[LEAPSECS] Cheating means more planning, not less
seaman at noao.edu
Sun Dec 28 21:47:30 EST 2008
Michael Sokolov wrote:
> But civil time *is* a low-precision timing application!
Civil time is not a timing application. It is not an application at
all. Whatever the past or future of civil timescales, these form
infrastructure that applications are built upon. Precision is one of
many requirements incumbent on applications. How the necessary level
of precision is obtained may drive choice of one or another or several
different timekeeping technologies and standards.
M. Warner Losh wrote:
>> And if you don't solve the problem for high-precision timing
>> applications, I'm not sure that it is a viable solution.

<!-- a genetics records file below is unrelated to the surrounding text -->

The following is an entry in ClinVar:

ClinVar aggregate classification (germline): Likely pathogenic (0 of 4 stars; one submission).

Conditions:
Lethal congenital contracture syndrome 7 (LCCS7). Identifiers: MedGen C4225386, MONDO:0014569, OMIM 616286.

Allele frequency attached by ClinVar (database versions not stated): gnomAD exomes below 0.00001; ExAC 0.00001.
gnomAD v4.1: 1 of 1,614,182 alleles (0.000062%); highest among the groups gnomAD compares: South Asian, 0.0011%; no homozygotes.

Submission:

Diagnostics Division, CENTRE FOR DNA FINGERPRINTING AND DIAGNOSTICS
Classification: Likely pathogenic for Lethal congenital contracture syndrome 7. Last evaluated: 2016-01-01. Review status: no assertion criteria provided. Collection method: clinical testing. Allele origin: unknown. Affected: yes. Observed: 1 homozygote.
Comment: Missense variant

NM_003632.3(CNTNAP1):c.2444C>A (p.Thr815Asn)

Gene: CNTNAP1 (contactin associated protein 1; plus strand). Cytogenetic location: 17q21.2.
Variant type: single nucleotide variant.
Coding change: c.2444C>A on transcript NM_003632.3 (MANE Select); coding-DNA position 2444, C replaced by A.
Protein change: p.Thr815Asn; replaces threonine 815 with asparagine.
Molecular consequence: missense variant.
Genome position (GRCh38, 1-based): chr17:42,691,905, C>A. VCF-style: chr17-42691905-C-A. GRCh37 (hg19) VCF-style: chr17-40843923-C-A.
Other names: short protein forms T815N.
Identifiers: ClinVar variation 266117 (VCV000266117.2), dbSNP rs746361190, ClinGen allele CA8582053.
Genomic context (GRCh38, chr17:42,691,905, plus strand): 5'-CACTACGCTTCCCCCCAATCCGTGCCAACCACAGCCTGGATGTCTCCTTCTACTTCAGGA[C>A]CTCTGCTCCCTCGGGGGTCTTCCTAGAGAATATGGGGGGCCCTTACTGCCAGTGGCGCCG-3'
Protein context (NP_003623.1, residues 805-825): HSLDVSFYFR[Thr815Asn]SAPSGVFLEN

> Those need to use a diffirent time scale decoupled from civil time,
> i.e., TAI, GPS, TT, whatever.
This is often true now, and will often be true in the future.
Requirements driving this will tend to split into clock requirements
versus interval timing requirements. (Search the archive for
"chronometer" to track down our previous discussions on similar topics.)
> There need to be two different seconds, a civil second and a
> scientific second. The latter would be better renamed to essen.
Well, as Warner might say, "that boat has sailed". We would certainly
have more clarity of understanding if the SI second had been called
something else, and especially if it had been chosen to have no
relation to 1/86,400 of the length of the solar day.
Maybe we can just call it "Celsius time" and make a Celsius second
equal to 9/5 of a civil second (as of 1820).
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